‘Phase transitions’ in bacteria – From structural transitions in free living bacteria to phenotypic transitions in bacteria within biofilms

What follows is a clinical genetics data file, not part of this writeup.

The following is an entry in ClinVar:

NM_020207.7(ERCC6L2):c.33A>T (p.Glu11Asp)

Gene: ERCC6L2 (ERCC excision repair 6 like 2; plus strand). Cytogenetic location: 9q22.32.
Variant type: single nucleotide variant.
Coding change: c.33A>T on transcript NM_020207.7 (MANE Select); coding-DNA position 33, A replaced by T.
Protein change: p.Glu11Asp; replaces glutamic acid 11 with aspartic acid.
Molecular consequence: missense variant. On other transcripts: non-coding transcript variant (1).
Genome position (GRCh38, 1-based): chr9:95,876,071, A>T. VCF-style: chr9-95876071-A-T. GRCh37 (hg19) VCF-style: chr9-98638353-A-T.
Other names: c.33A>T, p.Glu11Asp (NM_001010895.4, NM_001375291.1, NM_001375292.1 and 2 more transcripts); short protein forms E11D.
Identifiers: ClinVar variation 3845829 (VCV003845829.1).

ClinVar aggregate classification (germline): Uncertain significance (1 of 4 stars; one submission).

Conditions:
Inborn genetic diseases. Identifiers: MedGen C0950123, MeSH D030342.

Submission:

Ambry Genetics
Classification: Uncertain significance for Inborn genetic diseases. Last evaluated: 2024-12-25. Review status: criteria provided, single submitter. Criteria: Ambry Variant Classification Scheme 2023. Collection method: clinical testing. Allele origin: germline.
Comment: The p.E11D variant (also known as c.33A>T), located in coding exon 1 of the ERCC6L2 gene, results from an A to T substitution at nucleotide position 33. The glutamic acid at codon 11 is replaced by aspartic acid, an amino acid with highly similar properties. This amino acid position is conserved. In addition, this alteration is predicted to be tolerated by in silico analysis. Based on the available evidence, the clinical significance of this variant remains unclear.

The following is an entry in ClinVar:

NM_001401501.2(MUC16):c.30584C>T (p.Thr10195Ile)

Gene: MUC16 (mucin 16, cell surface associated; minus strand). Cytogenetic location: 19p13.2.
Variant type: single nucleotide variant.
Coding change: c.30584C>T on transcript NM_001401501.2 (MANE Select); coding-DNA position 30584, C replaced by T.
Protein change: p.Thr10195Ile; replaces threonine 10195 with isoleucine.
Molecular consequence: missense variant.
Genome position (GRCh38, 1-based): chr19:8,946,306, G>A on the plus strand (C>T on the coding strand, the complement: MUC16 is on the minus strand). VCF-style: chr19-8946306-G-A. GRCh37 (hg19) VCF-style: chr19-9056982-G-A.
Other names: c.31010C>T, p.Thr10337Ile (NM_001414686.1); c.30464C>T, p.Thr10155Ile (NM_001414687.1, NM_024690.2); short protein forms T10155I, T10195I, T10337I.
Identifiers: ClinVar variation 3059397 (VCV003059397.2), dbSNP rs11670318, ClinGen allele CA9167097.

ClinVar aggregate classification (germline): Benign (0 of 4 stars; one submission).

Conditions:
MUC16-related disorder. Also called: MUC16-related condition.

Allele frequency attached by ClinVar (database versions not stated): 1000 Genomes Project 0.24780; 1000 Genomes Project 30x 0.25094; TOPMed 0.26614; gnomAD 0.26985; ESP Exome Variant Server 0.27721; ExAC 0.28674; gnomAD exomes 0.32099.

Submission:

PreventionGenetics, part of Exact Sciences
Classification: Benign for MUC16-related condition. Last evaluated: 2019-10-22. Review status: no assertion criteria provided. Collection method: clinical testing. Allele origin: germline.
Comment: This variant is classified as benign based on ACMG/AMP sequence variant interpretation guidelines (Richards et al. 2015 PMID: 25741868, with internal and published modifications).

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Phase transitions are common in inanimate systems and have been studied extensively in natural sciences. Less explored are the rich transitions that take place at the micro- and nano-scales in biological systems. In conventional phase transitions, large-scale properties of the media change discontinuously in response to continuous changes in external conditions. Such changes play a significant role in the dynamic behaviours of organisms. In this review, we focus on some transitions in both free-living and biofilms of bacteria. Particular attention is paid to the transitions in the flagellar motors and filaments of free-living bacteria, in cellular gene expression during the biofilm growth, in the biofilm morphology transitions during biofilm expansion, and in the cell motion pattern transitions during the biofilm formation. We analyse the dynamic characteristics and biophysical mechanisms of these phase transition phenomena and point out the parallels between these transitions and conventional phase transitions. We also discuss the applications of some theoretical and numerical methods, established for conventional phase transitions in inanimate systems, in bacterial biofilms.

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